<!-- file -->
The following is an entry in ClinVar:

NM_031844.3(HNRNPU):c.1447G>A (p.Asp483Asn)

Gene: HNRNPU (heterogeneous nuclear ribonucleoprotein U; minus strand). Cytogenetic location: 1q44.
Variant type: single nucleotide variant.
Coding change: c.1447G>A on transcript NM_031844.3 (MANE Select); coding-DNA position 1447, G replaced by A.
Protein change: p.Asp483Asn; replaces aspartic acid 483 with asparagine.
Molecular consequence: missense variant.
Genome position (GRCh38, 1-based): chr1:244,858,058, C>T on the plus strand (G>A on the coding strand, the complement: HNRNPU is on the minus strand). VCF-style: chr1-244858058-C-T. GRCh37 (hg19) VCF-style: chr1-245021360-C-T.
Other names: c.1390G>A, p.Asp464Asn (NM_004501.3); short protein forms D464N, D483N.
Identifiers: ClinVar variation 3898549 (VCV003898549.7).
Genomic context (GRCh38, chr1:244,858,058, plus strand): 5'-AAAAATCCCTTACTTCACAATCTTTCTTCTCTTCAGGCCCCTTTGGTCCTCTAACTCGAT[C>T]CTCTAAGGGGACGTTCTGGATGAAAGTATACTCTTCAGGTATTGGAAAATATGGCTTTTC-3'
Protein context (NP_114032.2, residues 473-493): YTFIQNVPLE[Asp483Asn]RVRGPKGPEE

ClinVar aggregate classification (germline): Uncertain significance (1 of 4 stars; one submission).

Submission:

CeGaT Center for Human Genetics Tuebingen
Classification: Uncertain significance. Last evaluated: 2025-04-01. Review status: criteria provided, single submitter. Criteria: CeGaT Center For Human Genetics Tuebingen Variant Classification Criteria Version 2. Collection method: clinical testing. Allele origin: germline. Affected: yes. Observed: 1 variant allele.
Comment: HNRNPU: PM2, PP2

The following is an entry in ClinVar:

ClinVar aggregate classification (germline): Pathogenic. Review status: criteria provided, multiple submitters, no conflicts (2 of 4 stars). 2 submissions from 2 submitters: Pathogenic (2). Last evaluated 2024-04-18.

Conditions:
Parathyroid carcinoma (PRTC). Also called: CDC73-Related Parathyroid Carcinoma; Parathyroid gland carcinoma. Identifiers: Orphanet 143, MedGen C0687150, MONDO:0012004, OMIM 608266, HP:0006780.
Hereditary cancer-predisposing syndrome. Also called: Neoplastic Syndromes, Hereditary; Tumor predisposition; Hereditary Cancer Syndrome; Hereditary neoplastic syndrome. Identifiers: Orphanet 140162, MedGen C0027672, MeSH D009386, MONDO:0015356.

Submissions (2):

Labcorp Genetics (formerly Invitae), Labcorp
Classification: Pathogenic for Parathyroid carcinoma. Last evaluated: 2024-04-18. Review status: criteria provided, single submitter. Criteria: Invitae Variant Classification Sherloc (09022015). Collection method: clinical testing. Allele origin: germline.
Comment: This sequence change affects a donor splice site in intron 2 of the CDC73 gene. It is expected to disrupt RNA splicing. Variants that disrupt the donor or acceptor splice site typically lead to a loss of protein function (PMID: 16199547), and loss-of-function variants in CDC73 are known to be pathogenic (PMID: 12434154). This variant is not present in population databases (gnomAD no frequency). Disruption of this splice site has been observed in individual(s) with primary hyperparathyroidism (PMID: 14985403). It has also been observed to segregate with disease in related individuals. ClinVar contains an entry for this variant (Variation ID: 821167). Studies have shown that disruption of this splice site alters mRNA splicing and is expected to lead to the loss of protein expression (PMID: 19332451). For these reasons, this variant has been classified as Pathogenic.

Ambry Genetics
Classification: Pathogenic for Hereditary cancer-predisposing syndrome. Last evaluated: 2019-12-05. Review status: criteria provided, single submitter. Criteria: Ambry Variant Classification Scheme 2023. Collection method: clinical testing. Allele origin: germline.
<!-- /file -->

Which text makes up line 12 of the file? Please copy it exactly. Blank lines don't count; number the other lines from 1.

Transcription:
Protein context (NP_114032.2, residues 473-493): YTFIQNVPLE[Asp483Asn]RVRGPKGPEE